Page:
Despite troubled beginnings, Virgil “Smoker” Marchand, an artist and member of the Colville Confederated Tribes, found a calling in sculpting and metalwork, eventually making his way to designing glasses frames for Encore Vision.
At 6-years-old, Marchand was taken from his grandmother and sent to St. Mary’s Mission, where he ran away five times before being kicked-out. He then went to school in Omak until 9th grade before being kicked-out again for his hair being too long.
Growing up, Marchand said he never had an idea that he would be an artist until he was accepted into the Institute of American Indian Arts in Santa Fe, New Mexico with his brother in 1969.
“It was a life-changing experience for me, I found talent I never knew I had and it was an environment where I was treated like everybody else and I think that was the biggest thing that changed my life,” he said.
After graduating, Marchand did not go back to school for art and instead focused on creating more works and expanding his artistic horizons.
Despite being a 2D artist for many years, Marchand has been focusing on steelwork since 2000 where he found most of his inspiration.
“When you do a painting, you have to tell a story and everybody wants to hear it, but with steelwork I don’t have to do anything,” he said.
He added that it was frustrating for him to be a 2D artist because he had to travel everywhere and finance it, but because steelwork has enabled him to work from home, he now has people coming to him asking for his art.
When he first started making sculptures in 2000, he thought it would only last two-to-three years, however, due to the success of his work and through word of mouth he has continued with his work, resulting in hundreds of sculptures being made.
He has made sculptures in places like Arizona and Canada, saying that his tribe and culture were part of Canada and has been able to practice his culture and traditions by making his art.
Not only that, his art has brought people together, particularly one of a man, woman, young boy and young girl dressed in regalia he made for the Apache tribe in Arizona. Five bands of the tribe were brought together in one place for the first time in decades during the unveiling of the sculpture where Marchand was told, “You know what you did, you brought our people home.”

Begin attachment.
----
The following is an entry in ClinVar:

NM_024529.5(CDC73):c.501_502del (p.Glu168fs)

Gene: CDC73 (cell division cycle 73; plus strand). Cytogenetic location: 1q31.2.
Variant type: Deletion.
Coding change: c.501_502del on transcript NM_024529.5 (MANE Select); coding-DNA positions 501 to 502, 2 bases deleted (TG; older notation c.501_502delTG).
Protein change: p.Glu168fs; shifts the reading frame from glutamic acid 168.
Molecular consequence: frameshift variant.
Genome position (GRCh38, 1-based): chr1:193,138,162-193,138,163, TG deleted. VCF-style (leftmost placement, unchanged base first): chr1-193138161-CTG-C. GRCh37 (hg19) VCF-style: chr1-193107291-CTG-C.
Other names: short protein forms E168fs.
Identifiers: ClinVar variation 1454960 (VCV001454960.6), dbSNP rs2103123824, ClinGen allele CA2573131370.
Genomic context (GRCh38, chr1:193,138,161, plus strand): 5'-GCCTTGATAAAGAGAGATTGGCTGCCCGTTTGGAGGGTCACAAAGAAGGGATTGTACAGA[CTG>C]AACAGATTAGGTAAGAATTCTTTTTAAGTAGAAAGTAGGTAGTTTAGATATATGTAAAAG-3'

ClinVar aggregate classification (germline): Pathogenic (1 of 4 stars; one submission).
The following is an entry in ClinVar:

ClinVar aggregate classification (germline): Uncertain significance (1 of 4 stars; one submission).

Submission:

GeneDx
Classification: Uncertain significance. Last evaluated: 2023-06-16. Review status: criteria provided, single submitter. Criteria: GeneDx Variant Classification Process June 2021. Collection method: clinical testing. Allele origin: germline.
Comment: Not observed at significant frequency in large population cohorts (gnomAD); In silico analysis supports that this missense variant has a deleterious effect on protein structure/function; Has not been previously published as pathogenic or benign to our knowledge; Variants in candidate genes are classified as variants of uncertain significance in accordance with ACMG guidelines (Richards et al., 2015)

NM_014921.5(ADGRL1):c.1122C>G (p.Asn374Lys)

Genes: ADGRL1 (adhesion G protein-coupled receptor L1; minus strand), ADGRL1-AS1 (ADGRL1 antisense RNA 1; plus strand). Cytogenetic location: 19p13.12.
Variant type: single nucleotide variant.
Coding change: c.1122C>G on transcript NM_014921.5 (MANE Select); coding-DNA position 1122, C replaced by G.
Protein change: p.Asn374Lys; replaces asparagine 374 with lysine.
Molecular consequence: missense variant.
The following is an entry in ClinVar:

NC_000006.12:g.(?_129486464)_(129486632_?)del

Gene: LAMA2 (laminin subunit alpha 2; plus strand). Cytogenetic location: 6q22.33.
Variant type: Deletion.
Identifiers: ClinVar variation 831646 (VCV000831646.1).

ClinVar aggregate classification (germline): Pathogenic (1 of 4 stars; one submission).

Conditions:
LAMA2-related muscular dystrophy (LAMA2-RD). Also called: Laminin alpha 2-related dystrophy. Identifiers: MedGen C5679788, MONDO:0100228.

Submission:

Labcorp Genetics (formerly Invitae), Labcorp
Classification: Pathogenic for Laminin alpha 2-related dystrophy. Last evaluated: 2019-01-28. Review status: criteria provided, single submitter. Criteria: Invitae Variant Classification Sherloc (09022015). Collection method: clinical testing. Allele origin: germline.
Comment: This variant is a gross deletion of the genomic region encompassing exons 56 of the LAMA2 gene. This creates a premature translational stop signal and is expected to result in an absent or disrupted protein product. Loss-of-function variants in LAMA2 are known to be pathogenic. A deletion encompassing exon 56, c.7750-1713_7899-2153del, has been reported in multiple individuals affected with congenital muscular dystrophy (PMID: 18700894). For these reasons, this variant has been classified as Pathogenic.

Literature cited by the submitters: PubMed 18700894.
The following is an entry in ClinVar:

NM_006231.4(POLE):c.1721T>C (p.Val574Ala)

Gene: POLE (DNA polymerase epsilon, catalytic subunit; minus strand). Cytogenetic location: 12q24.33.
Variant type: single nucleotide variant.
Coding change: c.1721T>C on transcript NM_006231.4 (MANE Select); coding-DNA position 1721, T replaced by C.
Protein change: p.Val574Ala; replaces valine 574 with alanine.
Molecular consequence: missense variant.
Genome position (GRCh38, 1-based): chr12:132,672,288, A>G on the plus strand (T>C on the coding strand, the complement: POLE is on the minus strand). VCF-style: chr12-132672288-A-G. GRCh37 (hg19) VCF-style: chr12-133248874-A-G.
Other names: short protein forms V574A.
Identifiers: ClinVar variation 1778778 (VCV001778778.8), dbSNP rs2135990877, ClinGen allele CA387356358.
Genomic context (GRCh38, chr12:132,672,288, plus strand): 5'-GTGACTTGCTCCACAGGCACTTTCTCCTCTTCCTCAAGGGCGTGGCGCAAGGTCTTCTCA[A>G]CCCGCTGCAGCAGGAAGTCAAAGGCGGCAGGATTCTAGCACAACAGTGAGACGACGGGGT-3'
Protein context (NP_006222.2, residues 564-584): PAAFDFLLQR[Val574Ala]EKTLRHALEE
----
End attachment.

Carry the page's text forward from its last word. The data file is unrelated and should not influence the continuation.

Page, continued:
Teri Harris, general manager of Encore Vision, said the company began supplying eyewear for tribal members of the Colville Indian Health Service Unit in Nespelem, WA in 2008. Despite not being Native American herself, the frames she designed proved to be popular with the Colville Tribal members, which made her decide it would be better to enlist the help from a local Native artist to better their culture with true Native American designed artwork.
Harris’s search eventually led her to Marchand in 2009, with Native Visions being established in the middle of 2010.
After receiving samples of frames, Marchand realized the challenges ahead because there was not much room on frames to do a lot of creative work. He added that the laser cut had to have space and that the frames had to have holding power to make sure they were not too weak.
“Once I started figuring out what I could do with it, then the creative spirit kind of took off,” he said.
Marchand currently has over 13 designs for frames and is looking at crafting some more in the future.
Native Visions currently sells frames within several states including Washington, Oregon, North Carolina, Oklahoma and California, among others. Harris said they are actively seeking to expand more in the Midwest and back East,
“Smoker is a very versatile and gifted artist with abilities in several types of artwork,” Harris said. “I knew by speaking to him and seeing his original drawings that we could accomplish beautiful eyewear with his unique and intricate designs.”
Currently, Marchand has 19 designs available with more going into production soon.
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